Defining “corruptly” in this way also substantially mitigates, if not resolves altogether, Defendants’ vagueness challenges to section 1512(c)(2) as a whole. The Supreme Court “has long recognized that the constitutionality of a vague statutory standard is closely related to whether that standard incorporates a requirement of mens rea.” Colautti v. Franklin, 439 U.S. 379, 395 (1979). Criminal statutes that lack a scienter requirement, the Court has held, present “a trap for those who act in good faith.” United States v. Ragen, 314 U.S. 513, 524 (1942). On the other hand, where a statute requires as an element of conviction that the defendant possessed a specific intent, the statute “gives a person acting with reference to the statute fair warning that his conduct is within its prohibition.” Screws v. United States, 325 U.S. 91, 104 (1945). “One who does act with such specific intent is aware that what he does is precisely that which the statute forbids. He is under no necessity of guessing whether the statute applies to him.” Id. Here, Defendants cannot complain that section 1512(c)(2) does not supply fair notice if it is construed to require proof that Defendants acted with a specific intent to do what the statute prohibits: obstruct an official proceeding. Again, the court need not decide the precise contours of what the government must prove at this stage. For now, it is sufficient to say that interpreting section 1512(c)(2) to contain a stringent specific intent mens rea requirement shields it from unconstitutional vagueness.
I have no doubt that DOJ will provide proof that most of these defendants had the goal of obstructing the vote count and/or preventing Joe Biden from becoming President.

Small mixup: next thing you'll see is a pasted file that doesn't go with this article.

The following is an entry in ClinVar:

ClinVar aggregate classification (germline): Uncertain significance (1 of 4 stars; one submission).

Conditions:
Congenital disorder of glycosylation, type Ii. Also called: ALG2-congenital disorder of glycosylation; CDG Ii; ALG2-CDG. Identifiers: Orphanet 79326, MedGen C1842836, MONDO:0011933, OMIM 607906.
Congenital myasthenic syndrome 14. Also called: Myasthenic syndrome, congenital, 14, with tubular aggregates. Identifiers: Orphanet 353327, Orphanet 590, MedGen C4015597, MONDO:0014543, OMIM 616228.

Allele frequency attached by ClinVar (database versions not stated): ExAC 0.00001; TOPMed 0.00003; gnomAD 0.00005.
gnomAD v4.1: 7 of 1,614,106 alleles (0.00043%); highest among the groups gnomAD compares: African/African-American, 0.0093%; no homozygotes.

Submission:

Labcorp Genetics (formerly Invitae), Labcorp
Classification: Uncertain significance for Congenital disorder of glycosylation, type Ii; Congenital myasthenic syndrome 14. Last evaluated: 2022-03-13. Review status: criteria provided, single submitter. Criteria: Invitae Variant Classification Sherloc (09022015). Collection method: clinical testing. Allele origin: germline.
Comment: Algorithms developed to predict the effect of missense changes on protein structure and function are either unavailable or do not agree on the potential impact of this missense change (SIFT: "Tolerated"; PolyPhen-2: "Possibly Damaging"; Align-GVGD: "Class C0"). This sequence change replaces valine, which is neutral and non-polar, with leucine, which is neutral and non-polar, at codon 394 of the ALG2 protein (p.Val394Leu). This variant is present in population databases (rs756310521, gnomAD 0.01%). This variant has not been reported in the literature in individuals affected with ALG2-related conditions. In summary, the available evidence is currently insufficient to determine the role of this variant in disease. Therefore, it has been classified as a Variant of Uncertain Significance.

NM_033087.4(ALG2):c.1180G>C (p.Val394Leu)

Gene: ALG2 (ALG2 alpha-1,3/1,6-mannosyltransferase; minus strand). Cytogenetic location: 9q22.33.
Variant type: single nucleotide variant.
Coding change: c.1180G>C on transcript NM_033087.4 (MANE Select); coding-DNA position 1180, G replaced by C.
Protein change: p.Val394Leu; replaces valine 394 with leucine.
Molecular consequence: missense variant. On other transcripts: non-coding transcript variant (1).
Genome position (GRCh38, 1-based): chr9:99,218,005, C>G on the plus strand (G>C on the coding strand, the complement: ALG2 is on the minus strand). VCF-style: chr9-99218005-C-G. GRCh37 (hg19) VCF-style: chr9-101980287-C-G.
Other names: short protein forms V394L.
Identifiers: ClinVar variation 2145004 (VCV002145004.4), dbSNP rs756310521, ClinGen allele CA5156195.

But by tying “corruptly” with “knowingly,” I think Mehta invites a defense that some of these defendants actually believed they were doing the right thing by obstructing the vote count. A number of the Oath Keepers, for example, have claimed that Trump’s call to rise up was an order from the Commander-in-Chief, and as veterans it was natural to respond.
To be sure, DOJ still has proof that these defendants knew they were doing something wrong. Even aside from the trespassing or the (in some cases) confrontations with cops, or example, they were denied entry to Trump’s rally wearing their military kit, so putting it back on (as they did) to enter the Capitol distinguished that behavior. In this case, DOJ can get there even with legal behavior. And a number of these defendants acted as if they knew they had done something wrong afterwards by destroying evidence.
But to the extent Mehta’s approach — rather than Friedrich’s focus on other illegal acts — is adopted, the trials risk getting bogged down with defendants claiming, truthfully, that they believed the propaganda Trump and QAnon fed them.